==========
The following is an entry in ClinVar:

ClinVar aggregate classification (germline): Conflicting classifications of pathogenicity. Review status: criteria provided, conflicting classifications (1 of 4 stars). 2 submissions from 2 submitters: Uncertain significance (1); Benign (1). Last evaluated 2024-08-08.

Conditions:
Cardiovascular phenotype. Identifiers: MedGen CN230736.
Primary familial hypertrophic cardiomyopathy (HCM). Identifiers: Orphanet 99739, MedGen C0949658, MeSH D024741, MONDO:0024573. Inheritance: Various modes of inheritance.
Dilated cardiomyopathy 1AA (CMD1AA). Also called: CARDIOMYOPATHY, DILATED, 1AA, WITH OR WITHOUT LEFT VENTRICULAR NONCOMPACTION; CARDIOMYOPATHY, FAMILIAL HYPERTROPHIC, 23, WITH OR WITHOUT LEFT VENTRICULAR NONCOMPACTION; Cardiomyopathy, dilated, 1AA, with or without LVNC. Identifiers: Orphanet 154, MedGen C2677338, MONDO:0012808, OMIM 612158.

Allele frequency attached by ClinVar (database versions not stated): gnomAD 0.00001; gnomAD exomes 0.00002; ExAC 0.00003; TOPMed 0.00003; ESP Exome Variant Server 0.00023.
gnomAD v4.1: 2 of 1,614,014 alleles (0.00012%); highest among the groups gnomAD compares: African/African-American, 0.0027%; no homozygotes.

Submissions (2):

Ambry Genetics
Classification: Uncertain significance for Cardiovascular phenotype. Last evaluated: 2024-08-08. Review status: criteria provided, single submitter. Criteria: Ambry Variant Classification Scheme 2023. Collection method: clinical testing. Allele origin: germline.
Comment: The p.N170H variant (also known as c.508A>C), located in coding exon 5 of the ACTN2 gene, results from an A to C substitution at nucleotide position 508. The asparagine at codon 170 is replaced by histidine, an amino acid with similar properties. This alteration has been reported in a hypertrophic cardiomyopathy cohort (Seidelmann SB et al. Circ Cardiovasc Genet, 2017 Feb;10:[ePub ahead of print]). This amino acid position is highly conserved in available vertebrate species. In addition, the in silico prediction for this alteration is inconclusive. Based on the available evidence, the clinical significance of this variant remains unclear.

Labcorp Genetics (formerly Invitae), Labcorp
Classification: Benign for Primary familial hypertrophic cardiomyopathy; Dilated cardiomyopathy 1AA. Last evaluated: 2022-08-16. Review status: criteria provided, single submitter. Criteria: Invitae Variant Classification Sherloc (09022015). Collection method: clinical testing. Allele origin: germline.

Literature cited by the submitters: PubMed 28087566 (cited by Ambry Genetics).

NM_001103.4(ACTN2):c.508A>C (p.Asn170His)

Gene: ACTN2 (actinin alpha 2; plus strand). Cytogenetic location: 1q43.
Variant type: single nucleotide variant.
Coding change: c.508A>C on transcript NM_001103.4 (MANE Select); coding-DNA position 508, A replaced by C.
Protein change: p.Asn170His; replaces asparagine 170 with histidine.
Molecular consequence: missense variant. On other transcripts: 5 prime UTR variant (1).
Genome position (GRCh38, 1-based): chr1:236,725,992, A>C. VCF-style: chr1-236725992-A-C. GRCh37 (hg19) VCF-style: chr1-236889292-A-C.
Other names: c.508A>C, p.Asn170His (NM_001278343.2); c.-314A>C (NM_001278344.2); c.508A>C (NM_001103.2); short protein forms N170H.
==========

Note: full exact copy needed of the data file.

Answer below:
The following is an entry in ClinVar:

ClinVar aggregate classification (germline): Conflicting classifications of pathogenicity. Review status: criteria provided, conflicting classifications (1 of 4 stars). 2 submissions from 2 submitters: Uncertain significance (1); Benign (1). Last evaluated 2024-08-08.

Conditions:
Cardiovascular phenotype. Identifiers: MedGen CN230736.
Primary familial hypertrophic cardiomyopathy (HCM). Identifiers: Orphanet 99739, MedGen C0949658, MeSH D024741, MONDO:0024573. Inheritance: Various modes of inheritance.
Dilated cardiomyopathy 1AA (CMD1AA). Also called: CARDIOMYOPATHY, DILATED, 1AA, WITH OR WITHOUT LEFT VENTRICULAR NONCOMPACTION; CARDIOMYOPATHY, FAMILIAL HYPERTROPHIC, 23, WITH OR WITHOUT LEFT VENTRICULAR NONCOMPACTION; Cardiomyopathy, dilated, 1AA, with or without LVNC. Identifiers: Orphanet 154, MedGen C2677338, MONDO:0012808, OMIM 612158.

Allele frequency attached by ClinVar (database versions not stated): gnomAD 0.00001; gnomAD exomes 0.00002; ExAC 0.00003; TOPMed 0.00003; ESP Exome Variant Server 0.00023.
gnomAD v4.1: 2 of 1,614,014 alleles (0.00012%); highest among the groups gnomAD compares: African/African-American, 0.0027%; no homozygotes.

Submissions (2):

Ambry Genetics
Classification: Uncertain significance for Cardiovascular phenotype. Last evaluated: 2024-08-08. Review status: criteria provided, single submitter. Criteria: Ambry Variant Classification Scheme 2023. Collection method: clinical testing. Allele origin: germline.
Comment: The p.N170H variant (also known as c.508A>C), located in coding exon 5 of the ACTN2 gene, results from an A to C substitution at nucleotide position 508. The asparagine at codon 170 is replaced by histidine, an amino acid with similar properties. This alteration has been reported in a hypertrophic cardiomyopathy cohort (Seidelmann SB et al. Circ Cardiovasc Genet, 2017 Feb;10:[ePub ahead of print]). This amino acid position is highly conserved in available vertebrate species. In addition, the in silico prediction for this alteration is inconclusive. Based on the available evidence, the clinical significance of this variant remains unclear.

Labcorp Genetics (formerly Invitae), Labcorp
Classification: Benign for Primary familial hypertrophic cardiomyopathy; Dilated cardiomyopathy 1AA. Last evaluated: 2022-08-16. Review status: criteria provided, single submitter. Criteria: Invitae Variant Classification Sherloc (09022015). Collection method: clinical testing. Allele origin: germline.

Literature cited by the submitters: PubMed 28087566 (cited by Ambry Genetics).

NM_001103.4(ACTN2):c.508A>C (p.Asn170His)

Gene: ACTN2 (actinin alpha 2; plus strand). Cytogenetic location: 1q43.
Variant type: single nucleotide variant.
Coding change: c.508A>C on transcript NM_001103.4 (MANE Select); coding-DNA position 508, A replaced by C.
Protein change: p.Asn170His; replaces asparagine 170 with histidine.
Molecular consequence: missense variant. On other transcripts: 5 prime UTR variant (1).
Genome position (GRCh38, 1-based): chr1:236,725,992, A>C. VCF-style: chr1-236725992-A-C. GRCh37 (hg19) VCF-style: chr1-236889292-A-C.
Other names: c.508A>C, p.Asn170His (NM_001278343.2); c.-314A>C (NM_001278344.2); c.508A>C (NM_001103.2); short protein forms N170H.